October 24, 2016

Wandering Space

by Kacey Wong

HONG KONG—Hong Kong–based artist and activist Kacey Wong questions the politics of space by reimagining housing and other built structures as mobile units. Inspired by spaceship return capsules and David Bowie’s song “Space Oddity,” Wong’s Wandering Space envisions what is possible within a small, adaptable interior. Originally designed as a traveling stage for renowned singer … Read More

Megan Guerber | Featured, Public Art Review

October 21, 2016

An Island Reborn

Public art stands to play a vital placemaking role in the $5 billion redevelopment of San Francisco’s Treasure Island

One man’s trash, runs the old saw, is another’s treasure. In the case of San Francisco’s Treasure Island, the “trash” consisted of some 500 acres’ worth of gravel and dredged sand dumped on a dangerous reef to create a site for the 1939 Golden Gate International Exposition. And the treasure? After decades of inaction, it … Read More

October 19, 2016

Object Lessons

Increasingly, K-12 educators are looking to public art to enrich learning across the curriculum

As K-12 schools around the country kick into high gear, students at one Minnesota school have a unique opportunity to display artworks to the entire neighborhood in an outdoor gallery. It’s called Connections Gallery, and it was conceived of and constructed by students at Roosevelt High School in Minneapolis, in collaboration with a neighborhood artist, … Read More

October 11, 2016

Knotted Grotto

by Meg Saligman

PHILADELPHIA—Pilgrims jotted prayers, struggles, and dreams on some 150,000 knotted ribbons at Knotted Grotto, a temporary installation at the Basilica of Saints Peter and Paul in Philadelphia. The grotto consisted of a 20-by-13-foot wigwamlike structure where visitors were invited to write down their intention or prayer request and tie it to the structure, then untie … Read More

October 9, 2016

Museums Go Public

Around the country, museums are collaborating with public artists and shedding their highbrow image

Over the years, in these pages we’ve chronicled the evolution of public art from “plop art”—the big sculptural object by the renowned artist dropped into the public place—into a dynamic ecosystem of artistic practices, from mural-making to event-making, that are more and more focused on the histories, needs, and wishes of communities, and more and … Read More

Jon Spayde | Featured, Public Art Review

October 8, 2016


by Charles Pétillon

LONDON—French artist Charles Pétillon, known for his temporary site-specific balloon installations that overtake cars, houses, basketball courts, and more, proves that there is no invasion more delightful than one of white balloons. Installed under the roof of London’s iconic Market Building in Covent Garden from August 27 to September 27, 2015, Heartbeat was a meandering … Read More

Megan Guerber | Featured, Public Art Review

July 15, 2016

A Shift Toward Trust

Indian artist Jasmeen Patheja describes her work and the genesis of the Talk To Me project

Jasmeen Patheja began addressing critical social issues early in her career as an artist. While still an art student in Bangalore, India, in 2003, she initiated a project that ultimately led to the formation of Blank Noise, a collective that emerged in response to the widespread harassment and rape of women. Blank Noise creates interactive … Read More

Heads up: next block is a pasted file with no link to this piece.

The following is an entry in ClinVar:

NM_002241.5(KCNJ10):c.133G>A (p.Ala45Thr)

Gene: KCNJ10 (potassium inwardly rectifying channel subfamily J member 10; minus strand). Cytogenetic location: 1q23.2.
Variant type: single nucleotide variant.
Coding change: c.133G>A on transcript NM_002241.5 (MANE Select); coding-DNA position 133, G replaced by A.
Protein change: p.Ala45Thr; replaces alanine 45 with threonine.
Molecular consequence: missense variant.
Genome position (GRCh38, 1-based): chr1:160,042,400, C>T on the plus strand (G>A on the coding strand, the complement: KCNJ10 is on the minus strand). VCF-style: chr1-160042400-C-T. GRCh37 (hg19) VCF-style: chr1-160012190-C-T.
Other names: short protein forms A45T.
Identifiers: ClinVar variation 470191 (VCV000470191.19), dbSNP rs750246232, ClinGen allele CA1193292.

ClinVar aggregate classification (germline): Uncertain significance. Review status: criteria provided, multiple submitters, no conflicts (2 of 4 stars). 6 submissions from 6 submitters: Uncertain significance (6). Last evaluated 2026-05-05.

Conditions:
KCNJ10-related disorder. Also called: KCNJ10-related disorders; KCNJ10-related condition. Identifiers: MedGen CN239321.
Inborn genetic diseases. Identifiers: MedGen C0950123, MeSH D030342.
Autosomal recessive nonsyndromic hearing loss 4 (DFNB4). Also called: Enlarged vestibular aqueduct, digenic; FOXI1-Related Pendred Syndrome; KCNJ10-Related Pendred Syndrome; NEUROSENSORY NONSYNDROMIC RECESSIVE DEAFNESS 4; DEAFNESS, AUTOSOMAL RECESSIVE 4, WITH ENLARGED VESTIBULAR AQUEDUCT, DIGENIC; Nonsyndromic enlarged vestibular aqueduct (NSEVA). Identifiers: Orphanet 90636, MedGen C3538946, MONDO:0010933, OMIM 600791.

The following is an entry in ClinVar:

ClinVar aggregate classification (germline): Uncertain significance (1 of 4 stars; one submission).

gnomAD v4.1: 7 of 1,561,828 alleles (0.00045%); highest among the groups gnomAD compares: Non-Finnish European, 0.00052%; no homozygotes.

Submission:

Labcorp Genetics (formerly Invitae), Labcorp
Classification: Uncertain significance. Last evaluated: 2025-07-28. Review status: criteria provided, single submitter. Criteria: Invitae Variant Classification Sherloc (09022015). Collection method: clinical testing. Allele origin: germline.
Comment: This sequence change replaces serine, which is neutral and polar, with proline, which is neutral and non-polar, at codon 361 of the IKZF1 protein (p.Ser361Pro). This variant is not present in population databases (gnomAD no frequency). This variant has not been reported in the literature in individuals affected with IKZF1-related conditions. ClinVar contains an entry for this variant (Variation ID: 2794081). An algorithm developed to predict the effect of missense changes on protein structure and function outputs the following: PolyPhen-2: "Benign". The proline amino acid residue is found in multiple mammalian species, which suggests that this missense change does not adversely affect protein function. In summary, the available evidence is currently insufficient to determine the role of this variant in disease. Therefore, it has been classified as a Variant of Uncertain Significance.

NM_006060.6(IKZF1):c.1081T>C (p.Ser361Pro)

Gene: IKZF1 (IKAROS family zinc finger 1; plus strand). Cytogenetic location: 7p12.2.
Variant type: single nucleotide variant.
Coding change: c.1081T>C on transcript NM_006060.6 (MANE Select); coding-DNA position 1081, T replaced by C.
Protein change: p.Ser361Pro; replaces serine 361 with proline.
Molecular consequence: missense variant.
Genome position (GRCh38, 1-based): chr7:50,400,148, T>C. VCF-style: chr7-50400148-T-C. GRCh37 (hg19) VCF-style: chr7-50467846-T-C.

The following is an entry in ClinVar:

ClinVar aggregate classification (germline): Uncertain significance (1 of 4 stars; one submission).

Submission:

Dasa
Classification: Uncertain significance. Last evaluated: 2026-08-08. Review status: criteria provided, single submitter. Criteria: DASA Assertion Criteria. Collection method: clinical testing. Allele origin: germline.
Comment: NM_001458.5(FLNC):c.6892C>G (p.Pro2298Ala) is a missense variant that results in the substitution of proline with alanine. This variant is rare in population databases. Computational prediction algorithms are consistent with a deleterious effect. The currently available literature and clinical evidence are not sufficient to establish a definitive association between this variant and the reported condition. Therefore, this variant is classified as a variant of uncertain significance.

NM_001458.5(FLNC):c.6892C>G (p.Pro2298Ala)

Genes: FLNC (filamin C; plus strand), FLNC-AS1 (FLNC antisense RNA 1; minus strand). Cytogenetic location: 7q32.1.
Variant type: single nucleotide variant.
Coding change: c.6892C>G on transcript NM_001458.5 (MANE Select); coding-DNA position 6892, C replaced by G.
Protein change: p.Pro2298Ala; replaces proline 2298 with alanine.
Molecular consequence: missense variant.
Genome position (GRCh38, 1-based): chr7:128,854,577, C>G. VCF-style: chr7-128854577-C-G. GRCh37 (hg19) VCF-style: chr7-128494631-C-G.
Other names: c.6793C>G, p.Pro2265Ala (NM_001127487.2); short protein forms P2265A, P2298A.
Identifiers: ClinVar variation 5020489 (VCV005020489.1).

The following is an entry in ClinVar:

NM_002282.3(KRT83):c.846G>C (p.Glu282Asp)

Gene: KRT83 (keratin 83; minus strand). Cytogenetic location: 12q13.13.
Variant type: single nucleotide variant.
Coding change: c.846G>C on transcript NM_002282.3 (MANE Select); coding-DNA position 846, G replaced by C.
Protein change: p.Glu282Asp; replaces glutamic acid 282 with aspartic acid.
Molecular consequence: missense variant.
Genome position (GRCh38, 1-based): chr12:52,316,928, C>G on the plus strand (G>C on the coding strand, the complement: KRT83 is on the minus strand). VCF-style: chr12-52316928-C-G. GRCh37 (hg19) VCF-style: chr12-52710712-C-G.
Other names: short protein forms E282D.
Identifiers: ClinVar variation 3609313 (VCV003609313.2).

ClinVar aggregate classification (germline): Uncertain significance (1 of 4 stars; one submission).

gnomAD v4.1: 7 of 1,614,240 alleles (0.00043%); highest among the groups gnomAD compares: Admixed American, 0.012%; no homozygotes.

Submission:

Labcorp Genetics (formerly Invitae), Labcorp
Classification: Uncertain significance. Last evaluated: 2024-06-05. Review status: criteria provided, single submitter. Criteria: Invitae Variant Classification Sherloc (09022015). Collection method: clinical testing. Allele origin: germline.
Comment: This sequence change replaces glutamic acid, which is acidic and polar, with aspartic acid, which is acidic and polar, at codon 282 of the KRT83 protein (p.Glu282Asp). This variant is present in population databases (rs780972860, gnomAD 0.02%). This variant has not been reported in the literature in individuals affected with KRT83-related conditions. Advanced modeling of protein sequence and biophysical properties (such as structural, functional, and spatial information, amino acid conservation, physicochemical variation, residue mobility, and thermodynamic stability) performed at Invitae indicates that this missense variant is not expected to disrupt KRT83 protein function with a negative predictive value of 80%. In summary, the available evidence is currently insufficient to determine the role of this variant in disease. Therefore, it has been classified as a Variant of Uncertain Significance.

July 13, 2016

Climate Storytelling

Subtle, elegant, and arresting, public art projects on a human scale help us understand climate change

One of the greatest gifts an artist can offer is to show us the world as it is. Our sense of what is real is often clouded by our preoccupations, passivity, or politics. But when an artwork removes these filters and allows us to see as the artist sees, we can be changed. Our perspective … Read More

Karen Olson | Featured, Public Art Review

July 8, 2016

The “Sand Banksy” Fashions a “Fat Cat” in Gentrification Protest

The Brockley neighborhood in south London, like many other parts in the British capital, is feeling the pain of gentrification. A Victorian-era suburb that has long been home to immigrants and artists, Brockley is seeing rents soar and its stock of affordable housing dwindle. Enter sculptor and Brockley resident Zara Gaze, whose temporary creations in … Read More

Public Art Review | Featured, Public Art Review

June 15, 2016

Culture Worker

Mankwe Ndosi uses sound to build understanding in a diverse neighborhood

Mankwe Ndosi believes that performance is powerful, sound is transformative, and that music lives everywhere. “Everyone has a daily soundtrack,” says the Minneapolis-based artist. “Music is in people’s daily lives.” Today the Harvard graduate works to gather the musical soundtracks in city dwellers’ everyday lives, whether those are the echoes and vibrations off a freeway … Read More

Laine Bergeson | Featured, Public Art Review

June 13, 2016

Opening Up Urban Space

Two mirrored projects call attention to space in densely populated neighborhoods

In New York and San Francisco, two temporary installations have transformed public walkways with reflective materials, drawing attention to how we think about open space in dense urban areas. Five hundred feet of golden foliage-like polished metal plates form six porous canopies above paths in Manhattan’s Madison Square Park in Teresita Fernández’s Fata Morgana. “My … Read More

Anna Renken | Featured, Public Art Review

June 8, 2016

“Open Source” Philadelphia

Breaking new ground in art as in tech

Scrap materials like aluminum became works of art at a waste transfer station set up in South Philadelphia by local multimedia artists and brothers Billy and Steven Dufala. Taking cues from children’s drawings of their ideal play structures, Los Angeles–based artist Sterling Ruby designed an outdoor sculpture for them to climb that also provided a … Read More

Anna Renken | Featured, Public Art Review